This time I just smiled gratefully and said thank you. On the other occasions I had sought public assistance, I had always felt compelled to explain my fall from grace. The fall being, namely, from their side of the desk to the one I now found myself on. And so I would say, I have a master's degree! I used to refer OTHER people to Metropolitan Ministries myself!
I would get one of two reactions: a sympathetic but detached murmuring of sympathy, or a blank look of the sort that said, "I would sympathize with you but I'm a single parent and between my student loan garnishments and feeding my children, it is all I can do to make my check stretch and keep our heads out of the water ourselves."
I know both reactions because I've given them to clients myself. I have also given money out of my own pocket, rides to the store and my baby's hand-me-downs.
Ten years ago I was an idealistic, poor but happy and hardworking single mom who was there for all my clients out in the field and twice as much as I picked my infant son up from the babysitter at the end of a long day.
While I had been pregnant, I had advocated for poor pregnant women during the day and balanced heavy trays at night at an Italian bistro in Tampa's Hyde Park. One day at my day job, my water broke and I was immediately taken to the hospital by ambulance to deliver my baby. I was back at both jobs within 10 days, handing my son over to the care of a gift from God, a grandmotherly woman who quickly became a surrogate mother to us both.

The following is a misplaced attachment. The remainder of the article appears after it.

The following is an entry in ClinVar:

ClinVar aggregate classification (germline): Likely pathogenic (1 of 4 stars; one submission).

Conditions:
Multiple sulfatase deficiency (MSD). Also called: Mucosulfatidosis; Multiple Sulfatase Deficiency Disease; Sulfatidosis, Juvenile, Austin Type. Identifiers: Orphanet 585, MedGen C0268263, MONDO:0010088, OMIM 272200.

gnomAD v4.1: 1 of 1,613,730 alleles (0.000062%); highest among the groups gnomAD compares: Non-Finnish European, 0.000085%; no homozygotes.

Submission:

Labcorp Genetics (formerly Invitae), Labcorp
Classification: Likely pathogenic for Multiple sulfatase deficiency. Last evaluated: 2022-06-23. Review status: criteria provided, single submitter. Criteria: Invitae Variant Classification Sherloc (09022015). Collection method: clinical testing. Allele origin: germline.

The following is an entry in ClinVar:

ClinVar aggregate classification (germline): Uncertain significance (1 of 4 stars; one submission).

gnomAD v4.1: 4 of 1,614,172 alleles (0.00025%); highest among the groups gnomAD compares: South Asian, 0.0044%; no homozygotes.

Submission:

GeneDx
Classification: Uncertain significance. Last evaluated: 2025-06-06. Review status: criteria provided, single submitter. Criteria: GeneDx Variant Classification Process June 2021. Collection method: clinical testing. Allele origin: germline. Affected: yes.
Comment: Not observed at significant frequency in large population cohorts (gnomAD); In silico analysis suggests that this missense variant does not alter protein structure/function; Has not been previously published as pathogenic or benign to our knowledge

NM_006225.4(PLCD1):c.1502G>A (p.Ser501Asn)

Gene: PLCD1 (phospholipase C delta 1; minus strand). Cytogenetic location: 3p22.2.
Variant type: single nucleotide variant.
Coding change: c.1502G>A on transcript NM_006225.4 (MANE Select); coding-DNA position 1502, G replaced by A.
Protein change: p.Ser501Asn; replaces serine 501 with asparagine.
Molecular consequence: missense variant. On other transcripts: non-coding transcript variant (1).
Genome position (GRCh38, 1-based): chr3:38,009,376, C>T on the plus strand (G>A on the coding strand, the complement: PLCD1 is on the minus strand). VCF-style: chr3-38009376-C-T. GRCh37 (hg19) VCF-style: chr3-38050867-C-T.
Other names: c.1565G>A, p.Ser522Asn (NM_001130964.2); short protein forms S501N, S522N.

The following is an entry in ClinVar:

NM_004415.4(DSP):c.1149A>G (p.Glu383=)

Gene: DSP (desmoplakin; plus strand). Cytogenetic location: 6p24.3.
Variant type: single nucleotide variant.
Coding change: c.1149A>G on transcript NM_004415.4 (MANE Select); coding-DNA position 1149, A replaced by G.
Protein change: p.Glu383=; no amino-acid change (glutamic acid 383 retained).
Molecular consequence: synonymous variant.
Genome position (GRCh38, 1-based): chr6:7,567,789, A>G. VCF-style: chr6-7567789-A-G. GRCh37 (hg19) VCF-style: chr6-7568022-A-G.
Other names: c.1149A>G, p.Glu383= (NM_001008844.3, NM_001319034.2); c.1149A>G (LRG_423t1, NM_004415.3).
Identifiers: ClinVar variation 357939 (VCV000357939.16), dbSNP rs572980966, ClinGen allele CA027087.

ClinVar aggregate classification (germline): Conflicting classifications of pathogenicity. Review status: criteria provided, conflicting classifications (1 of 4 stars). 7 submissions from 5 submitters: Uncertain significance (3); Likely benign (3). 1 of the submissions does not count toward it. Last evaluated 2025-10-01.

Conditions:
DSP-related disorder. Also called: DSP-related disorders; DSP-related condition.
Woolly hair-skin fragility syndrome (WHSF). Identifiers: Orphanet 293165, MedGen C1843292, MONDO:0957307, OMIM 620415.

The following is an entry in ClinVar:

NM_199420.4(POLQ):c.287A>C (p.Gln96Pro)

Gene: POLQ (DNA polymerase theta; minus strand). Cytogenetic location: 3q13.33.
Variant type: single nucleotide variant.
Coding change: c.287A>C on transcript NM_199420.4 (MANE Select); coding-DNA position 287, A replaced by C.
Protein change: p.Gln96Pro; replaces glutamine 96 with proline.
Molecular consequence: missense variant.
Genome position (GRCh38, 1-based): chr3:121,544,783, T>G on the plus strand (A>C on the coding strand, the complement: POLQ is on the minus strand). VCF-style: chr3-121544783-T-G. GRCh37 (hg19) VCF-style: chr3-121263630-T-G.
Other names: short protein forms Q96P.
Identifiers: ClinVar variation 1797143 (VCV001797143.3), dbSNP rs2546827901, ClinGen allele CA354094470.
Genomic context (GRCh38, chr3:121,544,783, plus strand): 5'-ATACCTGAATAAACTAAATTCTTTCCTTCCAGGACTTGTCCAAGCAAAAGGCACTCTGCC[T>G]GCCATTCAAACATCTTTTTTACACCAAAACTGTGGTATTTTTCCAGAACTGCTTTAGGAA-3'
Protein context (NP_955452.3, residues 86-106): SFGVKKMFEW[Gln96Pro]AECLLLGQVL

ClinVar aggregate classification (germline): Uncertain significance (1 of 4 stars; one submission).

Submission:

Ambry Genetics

We didn't have much, but what we had we shared, and food always appeared on the table and the lights stayed on. My son, though he spent long hours at the babysitter's while I worked, was safe and warm and loved in both places, and attached to my hip every waking moment otherwise. We had all we needed.
But when the economy tanked my job went with it, followed not long after by our brand-new home. Our little choo-choo train broke down. That's when I went from one side of the desk to the other.
But today, I was touched and humbled by the effort Metropolitan Ministries made to treat recipients of aid with respect and dignity. Volunteers swarmed the tent, offering smiles, cookies, candy and juice.
A huge, gaily decorated tree towered near the secure children's area filled with toys, snacks, activities and supervision. There was a makeshift chapel where one could sit for a moment of peace and clarity, or perhaps be shared in prayer with a volunteer.
I was guided to my "personal shopper" to help select the allotted food. He smiled warmly, shook my hand and looked me in the eye. I felt significant, valued. He proudly introduced us to his preteen daughter Abby, who displayed lovely manners and a boundless enthusiasm to dig in and help out. I didn't feel compelled to explain my situation, because I knew it was understood. This was one human, of many humans, reaching out to give another a hand up, because he was standing on firmer ground.
So I just said thank you and Merry Christmas as I looked him in the eye and shook his hand again. We had fallen on hard times, and we were gratefully accepting help from this caring village.
I'll get back to work, I thought, back to the business of using my skills, education and experience to help others who need a hand up and perhaps some guidance.
And so when I went to pick up my Christmas assistance from Metropolitan Ministries I didn't feel the need to justify and explain how I have come so "low" in life. I just accepted these helping hands as I shored up my strength. I would keep sending out resumes, and one of these days soon something is going to come through for me. I will be back on the other side of the desk, crammed in a broom closet or cubicle of whatever underfunded and overworked agency that hires me.
I will be the smile that reassures a struggling single mom who for the first time is seeking help putting food on the table.
Amy Rogers, who lives in Tampa, works for a nonprofit organization that focuses on maternal health care.